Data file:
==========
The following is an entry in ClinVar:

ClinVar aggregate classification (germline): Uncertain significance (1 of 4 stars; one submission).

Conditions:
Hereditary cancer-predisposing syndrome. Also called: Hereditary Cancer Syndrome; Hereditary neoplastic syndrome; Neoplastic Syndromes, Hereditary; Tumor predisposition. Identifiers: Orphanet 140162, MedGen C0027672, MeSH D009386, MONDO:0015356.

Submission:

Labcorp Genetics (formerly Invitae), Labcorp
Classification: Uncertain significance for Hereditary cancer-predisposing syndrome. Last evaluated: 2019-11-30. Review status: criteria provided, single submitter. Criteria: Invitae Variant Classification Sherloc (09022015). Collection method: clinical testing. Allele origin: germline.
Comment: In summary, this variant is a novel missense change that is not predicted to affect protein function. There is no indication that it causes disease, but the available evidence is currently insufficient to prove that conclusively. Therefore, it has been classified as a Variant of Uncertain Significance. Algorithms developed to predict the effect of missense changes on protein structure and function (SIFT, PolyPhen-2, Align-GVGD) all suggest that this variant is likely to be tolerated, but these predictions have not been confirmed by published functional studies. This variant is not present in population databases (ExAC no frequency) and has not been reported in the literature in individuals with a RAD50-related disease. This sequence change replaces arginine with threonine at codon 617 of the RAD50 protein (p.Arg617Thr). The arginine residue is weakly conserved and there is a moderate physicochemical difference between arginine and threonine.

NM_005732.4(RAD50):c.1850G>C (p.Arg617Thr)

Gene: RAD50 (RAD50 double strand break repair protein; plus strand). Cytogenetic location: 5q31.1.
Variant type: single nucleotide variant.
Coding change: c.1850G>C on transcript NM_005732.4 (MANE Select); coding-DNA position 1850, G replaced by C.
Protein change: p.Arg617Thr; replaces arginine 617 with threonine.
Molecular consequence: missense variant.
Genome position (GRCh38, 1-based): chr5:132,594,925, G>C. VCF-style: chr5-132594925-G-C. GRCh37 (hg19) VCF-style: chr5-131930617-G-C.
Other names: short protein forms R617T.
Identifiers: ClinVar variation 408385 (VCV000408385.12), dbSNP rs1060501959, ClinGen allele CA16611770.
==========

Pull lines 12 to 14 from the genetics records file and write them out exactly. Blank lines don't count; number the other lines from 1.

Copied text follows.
Coding change: c.1850G>C on transcript NM_005732.4 (MANE Select); coding-DNA position 1850, G replaced by C.
Protein change: p.Arg617Thr; replaces arginine 617 with threonine.
Molecular consequence: missense variant.